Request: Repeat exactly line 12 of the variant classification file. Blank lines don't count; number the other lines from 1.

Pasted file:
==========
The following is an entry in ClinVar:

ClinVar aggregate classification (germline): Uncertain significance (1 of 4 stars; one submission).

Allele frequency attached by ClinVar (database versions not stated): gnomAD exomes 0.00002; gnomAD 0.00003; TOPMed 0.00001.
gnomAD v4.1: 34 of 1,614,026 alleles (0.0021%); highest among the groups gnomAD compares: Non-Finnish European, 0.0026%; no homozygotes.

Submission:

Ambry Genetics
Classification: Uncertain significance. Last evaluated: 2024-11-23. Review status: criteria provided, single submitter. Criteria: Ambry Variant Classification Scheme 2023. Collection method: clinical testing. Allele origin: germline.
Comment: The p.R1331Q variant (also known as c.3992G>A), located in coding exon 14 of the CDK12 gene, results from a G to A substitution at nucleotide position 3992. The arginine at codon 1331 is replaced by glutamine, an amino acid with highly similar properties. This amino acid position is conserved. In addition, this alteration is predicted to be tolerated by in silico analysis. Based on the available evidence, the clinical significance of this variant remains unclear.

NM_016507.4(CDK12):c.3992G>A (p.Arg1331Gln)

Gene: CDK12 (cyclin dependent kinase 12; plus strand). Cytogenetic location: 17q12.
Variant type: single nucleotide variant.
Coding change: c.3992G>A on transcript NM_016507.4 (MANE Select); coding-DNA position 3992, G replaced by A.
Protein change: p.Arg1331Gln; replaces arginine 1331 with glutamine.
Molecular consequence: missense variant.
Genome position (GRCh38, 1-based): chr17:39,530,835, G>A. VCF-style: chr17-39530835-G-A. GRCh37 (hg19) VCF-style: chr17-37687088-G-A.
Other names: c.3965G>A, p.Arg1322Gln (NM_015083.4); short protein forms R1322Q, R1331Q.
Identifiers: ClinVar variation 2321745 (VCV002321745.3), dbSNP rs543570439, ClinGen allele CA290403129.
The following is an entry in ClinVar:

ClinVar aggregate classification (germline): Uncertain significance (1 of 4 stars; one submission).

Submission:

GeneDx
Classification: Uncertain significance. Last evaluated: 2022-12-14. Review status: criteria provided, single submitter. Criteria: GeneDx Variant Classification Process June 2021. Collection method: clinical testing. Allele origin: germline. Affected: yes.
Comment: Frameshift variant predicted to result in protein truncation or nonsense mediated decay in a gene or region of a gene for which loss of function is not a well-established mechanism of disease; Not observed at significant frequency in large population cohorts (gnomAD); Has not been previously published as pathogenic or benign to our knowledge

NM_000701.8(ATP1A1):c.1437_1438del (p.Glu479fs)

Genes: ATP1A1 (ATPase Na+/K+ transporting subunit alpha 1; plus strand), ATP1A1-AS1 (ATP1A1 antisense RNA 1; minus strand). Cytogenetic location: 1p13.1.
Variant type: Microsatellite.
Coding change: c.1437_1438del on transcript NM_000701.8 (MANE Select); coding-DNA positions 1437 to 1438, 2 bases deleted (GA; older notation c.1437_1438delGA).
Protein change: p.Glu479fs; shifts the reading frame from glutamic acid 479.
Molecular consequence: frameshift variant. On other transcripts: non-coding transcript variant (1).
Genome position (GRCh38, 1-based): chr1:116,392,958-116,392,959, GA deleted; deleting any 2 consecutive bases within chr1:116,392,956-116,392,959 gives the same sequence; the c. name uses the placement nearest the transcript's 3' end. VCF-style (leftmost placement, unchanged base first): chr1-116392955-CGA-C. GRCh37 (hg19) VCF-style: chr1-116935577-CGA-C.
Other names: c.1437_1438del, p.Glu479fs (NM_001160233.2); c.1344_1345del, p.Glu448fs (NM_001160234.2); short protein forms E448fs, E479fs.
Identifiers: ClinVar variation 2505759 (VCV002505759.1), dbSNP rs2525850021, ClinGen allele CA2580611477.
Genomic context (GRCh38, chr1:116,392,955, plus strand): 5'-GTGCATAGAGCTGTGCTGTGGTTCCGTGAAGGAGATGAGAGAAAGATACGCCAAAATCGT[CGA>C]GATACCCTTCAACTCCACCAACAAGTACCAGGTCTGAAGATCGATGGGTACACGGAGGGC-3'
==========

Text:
Coding change: c.3992G>A on transcript NM_016507.4 (MANE Select); coding-DNA position 3992, G replaced by A.